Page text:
In the case of the turf, the client cleared the area and placed the turf. The dog reversed the process and put the turf back where it came from. The client with all the plants taught the dog to dig and place the plant. The dog simply removed the plant.
Here is the simple answer. If you are working in the back yard and are digging or planting, put your dog somewhere else where they can’t see what you are doing. With that said, I wanted to give some additional suggestions based on my years of experience as a “not so great” gardener but wonderful dog owner.
Think of where you are going to plant your plants or flowers. If they are in a place where your dog normally likes to dig or poop, you may think about another area. If your dog has a particular path that they like to run and you are thinking about planting some flowers or plants there, you may need to reconsider.
It is also important to set the scene and slowly introduce your new plants into the yard. This does not mean to “plant the flowers really, really slowly”. It is based on deliberately introducing your dog to the “new environment that contains flowers” in a way that teaches him the right thing.
After you pick out your area, based on the suggestions above, place a temporary fence around the area. This will keep your dog out of the area but give them a lot of time to sniff around it and find “other places that are more interesting”. One suggestion that often works is to create a digging pit for him at another location far away from your new plants.
Plant your plants in the fenced off area and let them grow and take hold. Continue to keep your dog away from the area and give him many, more interesting things to do, anywhere else. Once your plants have matured, you can take down the temporary fence (if you so desire). If your dog starts to become “inquisitive” about the newly opened area, you can scatter feed some of his food in other locations. He will be far more interested in tasty goodies than your flower bed.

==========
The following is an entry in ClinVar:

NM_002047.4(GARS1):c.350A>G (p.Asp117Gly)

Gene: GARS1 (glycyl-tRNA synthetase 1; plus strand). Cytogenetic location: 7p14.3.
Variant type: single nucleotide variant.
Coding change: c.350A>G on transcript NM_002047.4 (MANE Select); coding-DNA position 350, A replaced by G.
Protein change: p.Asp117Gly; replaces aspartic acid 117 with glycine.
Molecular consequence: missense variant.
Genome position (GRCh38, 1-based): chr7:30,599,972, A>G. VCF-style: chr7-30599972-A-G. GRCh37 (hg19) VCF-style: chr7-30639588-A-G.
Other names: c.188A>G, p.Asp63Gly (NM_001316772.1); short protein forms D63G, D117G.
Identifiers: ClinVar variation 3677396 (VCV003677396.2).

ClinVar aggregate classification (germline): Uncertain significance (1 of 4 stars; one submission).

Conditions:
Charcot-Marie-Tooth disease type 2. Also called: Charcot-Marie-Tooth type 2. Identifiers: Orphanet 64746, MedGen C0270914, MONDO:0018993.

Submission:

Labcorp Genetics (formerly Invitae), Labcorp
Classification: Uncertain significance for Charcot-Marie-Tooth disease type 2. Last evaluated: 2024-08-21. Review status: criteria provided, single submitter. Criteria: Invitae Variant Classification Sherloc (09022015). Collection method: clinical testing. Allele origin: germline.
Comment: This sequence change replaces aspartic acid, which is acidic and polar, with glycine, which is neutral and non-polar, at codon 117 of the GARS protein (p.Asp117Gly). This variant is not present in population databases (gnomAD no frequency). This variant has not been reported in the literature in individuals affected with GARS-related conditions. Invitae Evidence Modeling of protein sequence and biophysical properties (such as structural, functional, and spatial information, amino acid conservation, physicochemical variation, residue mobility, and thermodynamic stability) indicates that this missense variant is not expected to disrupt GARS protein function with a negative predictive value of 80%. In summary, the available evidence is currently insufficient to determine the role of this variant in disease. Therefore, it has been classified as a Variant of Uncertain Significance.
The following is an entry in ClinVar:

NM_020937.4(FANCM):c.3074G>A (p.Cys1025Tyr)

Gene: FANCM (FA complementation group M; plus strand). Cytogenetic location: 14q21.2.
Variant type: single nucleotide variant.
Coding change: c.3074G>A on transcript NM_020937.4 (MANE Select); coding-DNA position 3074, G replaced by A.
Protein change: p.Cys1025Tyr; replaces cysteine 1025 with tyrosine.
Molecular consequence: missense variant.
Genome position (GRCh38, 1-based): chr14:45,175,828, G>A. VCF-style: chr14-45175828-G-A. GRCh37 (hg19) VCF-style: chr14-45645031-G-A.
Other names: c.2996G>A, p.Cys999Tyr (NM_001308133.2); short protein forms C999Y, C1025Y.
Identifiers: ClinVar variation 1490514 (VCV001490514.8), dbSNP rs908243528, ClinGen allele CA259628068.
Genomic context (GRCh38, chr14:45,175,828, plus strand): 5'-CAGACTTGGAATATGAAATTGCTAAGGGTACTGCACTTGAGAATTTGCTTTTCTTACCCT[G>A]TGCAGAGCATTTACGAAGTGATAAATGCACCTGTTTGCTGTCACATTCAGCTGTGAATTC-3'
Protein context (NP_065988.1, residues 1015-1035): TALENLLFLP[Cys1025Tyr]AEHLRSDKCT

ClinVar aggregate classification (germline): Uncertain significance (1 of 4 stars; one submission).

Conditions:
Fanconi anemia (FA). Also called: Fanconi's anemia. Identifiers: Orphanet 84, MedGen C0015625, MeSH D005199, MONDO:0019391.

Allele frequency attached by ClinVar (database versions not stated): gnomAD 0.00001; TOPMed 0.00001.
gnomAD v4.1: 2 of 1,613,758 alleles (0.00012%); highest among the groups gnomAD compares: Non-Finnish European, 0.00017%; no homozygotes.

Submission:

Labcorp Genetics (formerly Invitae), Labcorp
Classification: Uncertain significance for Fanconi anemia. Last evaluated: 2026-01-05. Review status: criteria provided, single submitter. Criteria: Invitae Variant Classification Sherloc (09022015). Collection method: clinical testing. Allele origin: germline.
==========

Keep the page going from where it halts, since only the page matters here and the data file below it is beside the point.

If is also important to pick flowers and plants for a yard that is also home to a dog. Make sure that none of the plants are poisonous to your dog. I suggest that you ask your veterinarian for a list of poisonous plants that are normally found in your local area.
Make sure that the plants are “somewhat hearty”. Dogs can be dogs and you can never guarantee that he won’t run through the plants from time to time. Make sure that the plants you have decided to plant can “take a hit”.
If you have neighbors with dogs, you can also ask them about their experiences with the plants in their back yards. Their insights may help you in choosing the right plants for your yard.
Finally, have fun planting and looking forward to a wonderful, warm, and colorful Spring!
Please call Robin or me at (770) 718-7704 if you need any dog training help. We are blessed to have been your local dog training professionals for over seventeen years. We have trained over 5,000 great dogs and loving families and are ready to help you.